Horse Colic

Horse colic is the number one killer of horses.

Every case should be taken seriously because it can be difficult to tell the mild cases from the potentially serous ones in the early stages.

Most cases of colic are mild. Less than 10% of all colic cases are severe enough to require surgery or cause death.

Colic is not a disease it is symptom of disease. Colic indicates a painful problem in the horses belly. Learn to recognize the symptoms of horse colic.

Recognizing Colic
Learn to recognize colic, signs of colic include:

• Turning the head toward the flank
• Pawing
• Kicking or biting at the belly
• Stretching out as if to urinate
• Repeatedly lying down and getting up or trying to do so
• Repeated rolling, often with grunting sounds
• Sitting in a dog-like position, or lying on the back
• Holding the head in an unusual position (with neck stretched out and head rotated to one side
• Leaving food or being completely disinterested in food
• Putting the head down to drink water without doing so
• Lack of bowel movement or fewer bowel movements than normal
• Reduced or absent digestive sounds
• Sweating (unrelated to hot weather)
• Rapid breathing or flared nostrils
• Elevated pulse rate (greater than 50 beats per minute)
• Depression
• Lip curling unrelated to sexual interest

What to do if you suspect a case of colic. Time is the most critical factor if colic is to be successfully treated.

If you suspect colic in a horse:

-Call your veterinarian immediately
-Remove all food from the horses surroundings (leave the water)
-Move the horse to a smaller enclosure if necessary ( a box stall or yard)
-Watch him closely
-Allow the horse to rest if it wants to stand or lie quietly
-Walk the horse around if it is continually rolling or in danger of hurting itself - but do not tire the horse with too much walking.
-Keep the horse under close observation until the signs of colic resolve or the veterinarian arrives.

Signs of Colic

When calling the vet give as much information as possible.
• Specific signs of colic and severity
• Pulse or heart rate (beats per minute) measured over the heart (just behind or above the left elbow)
• Respiratory rate (breaths per minute) measured by watching the rise and fall of the flank with each breath
• Rectal temperature
• Color of the gums (white, pale pink, dark pink, red or bluish-purple)
• Moistness of the gums (moist, tacky or dry)
• Refill time for gum color (the time it takes for the color to return to the horse's gum after you press on the gum with your thumb; normal is 1-2seconds)
• Digestive sounds (if any)
• Bowel movements, including color, consistency and frequency
• Any recent changes in management, feeding or exercise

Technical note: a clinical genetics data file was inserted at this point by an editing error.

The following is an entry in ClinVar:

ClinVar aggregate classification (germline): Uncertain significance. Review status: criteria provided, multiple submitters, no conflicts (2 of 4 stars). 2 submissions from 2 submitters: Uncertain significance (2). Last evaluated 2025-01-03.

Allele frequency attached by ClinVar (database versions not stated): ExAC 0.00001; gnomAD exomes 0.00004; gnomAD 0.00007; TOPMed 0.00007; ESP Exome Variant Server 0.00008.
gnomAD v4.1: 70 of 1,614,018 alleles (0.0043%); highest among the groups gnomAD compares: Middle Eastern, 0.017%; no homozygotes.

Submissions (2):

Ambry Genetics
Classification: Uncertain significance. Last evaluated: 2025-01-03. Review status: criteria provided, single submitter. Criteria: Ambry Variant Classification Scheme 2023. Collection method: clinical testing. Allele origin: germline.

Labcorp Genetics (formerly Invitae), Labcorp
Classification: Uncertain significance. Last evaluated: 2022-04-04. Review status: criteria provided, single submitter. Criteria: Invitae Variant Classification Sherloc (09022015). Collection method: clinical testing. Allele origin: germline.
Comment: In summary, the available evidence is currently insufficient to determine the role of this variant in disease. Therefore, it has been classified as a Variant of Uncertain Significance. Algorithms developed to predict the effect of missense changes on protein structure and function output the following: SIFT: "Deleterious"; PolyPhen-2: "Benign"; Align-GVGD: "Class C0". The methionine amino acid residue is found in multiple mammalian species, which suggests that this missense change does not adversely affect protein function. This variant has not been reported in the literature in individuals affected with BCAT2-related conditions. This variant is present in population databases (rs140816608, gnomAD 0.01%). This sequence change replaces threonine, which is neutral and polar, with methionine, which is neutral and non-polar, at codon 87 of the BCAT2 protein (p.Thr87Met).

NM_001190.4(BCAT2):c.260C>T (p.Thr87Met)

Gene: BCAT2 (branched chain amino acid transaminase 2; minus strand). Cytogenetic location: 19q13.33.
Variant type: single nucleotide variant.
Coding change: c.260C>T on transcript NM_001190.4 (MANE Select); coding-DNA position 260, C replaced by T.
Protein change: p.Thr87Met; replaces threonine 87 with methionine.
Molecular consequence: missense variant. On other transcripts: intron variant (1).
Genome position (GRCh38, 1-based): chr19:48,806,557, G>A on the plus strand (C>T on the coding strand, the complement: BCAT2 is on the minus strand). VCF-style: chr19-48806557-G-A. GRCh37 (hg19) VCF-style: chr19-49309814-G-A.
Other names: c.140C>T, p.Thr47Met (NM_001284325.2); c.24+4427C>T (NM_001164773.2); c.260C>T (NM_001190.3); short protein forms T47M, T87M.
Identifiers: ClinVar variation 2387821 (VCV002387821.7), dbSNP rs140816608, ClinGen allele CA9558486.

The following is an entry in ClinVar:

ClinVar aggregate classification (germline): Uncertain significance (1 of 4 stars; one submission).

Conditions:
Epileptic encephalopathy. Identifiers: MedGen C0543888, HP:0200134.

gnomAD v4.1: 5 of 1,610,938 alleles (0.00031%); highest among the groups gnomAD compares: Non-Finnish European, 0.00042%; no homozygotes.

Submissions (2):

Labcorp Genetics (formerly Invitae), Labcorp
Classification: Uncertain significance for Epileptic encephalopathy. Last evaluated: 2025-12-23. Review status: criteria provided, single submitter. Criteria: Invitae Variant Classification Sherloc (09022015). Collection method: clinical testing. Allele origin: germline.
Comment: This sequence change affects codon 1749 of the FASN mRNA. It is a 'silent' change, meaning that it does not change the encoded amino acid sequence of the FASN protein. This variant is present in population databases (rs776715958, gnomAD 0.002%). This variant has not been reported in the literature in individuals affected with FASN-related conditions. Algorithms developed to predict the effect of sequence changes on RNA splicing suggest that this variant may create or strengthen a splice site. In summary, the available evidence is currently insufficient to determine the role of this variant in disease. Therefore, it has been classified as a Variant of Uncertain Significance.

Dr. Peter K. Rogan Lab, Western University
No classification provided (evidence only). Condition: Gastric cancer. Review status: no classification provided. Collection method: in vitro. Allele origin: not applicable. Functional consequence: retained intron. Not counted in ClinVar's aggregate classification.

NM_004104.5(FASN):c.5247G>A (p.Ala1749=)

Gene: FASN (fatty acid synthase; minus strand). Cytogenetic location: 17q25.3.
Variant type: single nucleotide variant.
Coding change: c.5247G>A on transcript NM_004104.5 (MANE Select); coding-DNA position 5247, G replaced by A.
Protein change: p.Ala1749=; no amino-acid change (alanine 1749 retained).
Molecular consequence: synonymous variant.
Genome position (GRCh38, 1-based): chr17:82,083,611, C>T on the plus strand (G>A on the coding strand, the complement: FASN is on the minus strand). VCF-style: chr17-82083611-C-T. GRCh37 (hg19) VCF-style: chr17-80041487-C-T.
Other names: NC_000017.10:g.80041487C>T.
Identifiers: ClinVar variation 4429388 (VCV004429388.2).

• Medical history (including deworming and any past episodes of colic
• Breeding history and pregnancy status if it is a mareand recent breeding history if it is a stallion
• Insurance status of the horse

Follow your veterinarian's advice and do not administer any drugs to the horses unless directed to do so by your veterinarian

Treatment for Horse Colic

Depending on the severity of colic, treatment options include:

-Pain relievers or sedatives
-Fluid therapy, to correct dehydration and soften dry, firm intestinal contents
-Laxatives, such as mineral oil, to help reestablish normal intestinal function
-Enema of young foals with a blockage (impaction)

Preventing Horse Colic - The following guidelines can maximize your horse's health and reduce the risk of colic.

• Establish a set daily routine - including feeding, exercise and turnout schedules and stick to it, even on weekends
• Feed a high quality diet comprised primarily of roughage (pasture, hay, hay cubes) except young foals, all horses should be fed at least 1% of their body weight (1 lb. per 100lbs of body weight) of good quality roughage per day.
• Limit the amount of grain-based feeds. Feed only as supplements and not more than 50% of the diet
• Divide the daily concentrate ration into two or more smaller feedings rather than 1 large one
• Hay is best fed free-choice
• Keep a regular parasite control program
• Provide exercise and turnout every day
• Make any changes to diet, housing, and activity level gradually
• Provide fresh, clean water at all times
• Avoid giving your horse medications unless they are prescribed by your veterinarian
• Check hay, bedding, pasture and environment for potentially dangerous substances, such as blister beetles, noxious weeds and other ingestible foreign matter
• Avoid putting feed on the ground, especially in sandy soil
• Reduce stress for the horse (for you too)
• Pay close attention to horses that have had previous bouts of colic. They may be at greater risk
• Maintain accurate records of management, feeding practices and health

One of the best preventitive measure for horse colic is to regularly keep a close eye on all horses. The earlier you spot the signs of colic, the better chances the horse has of a recovery.

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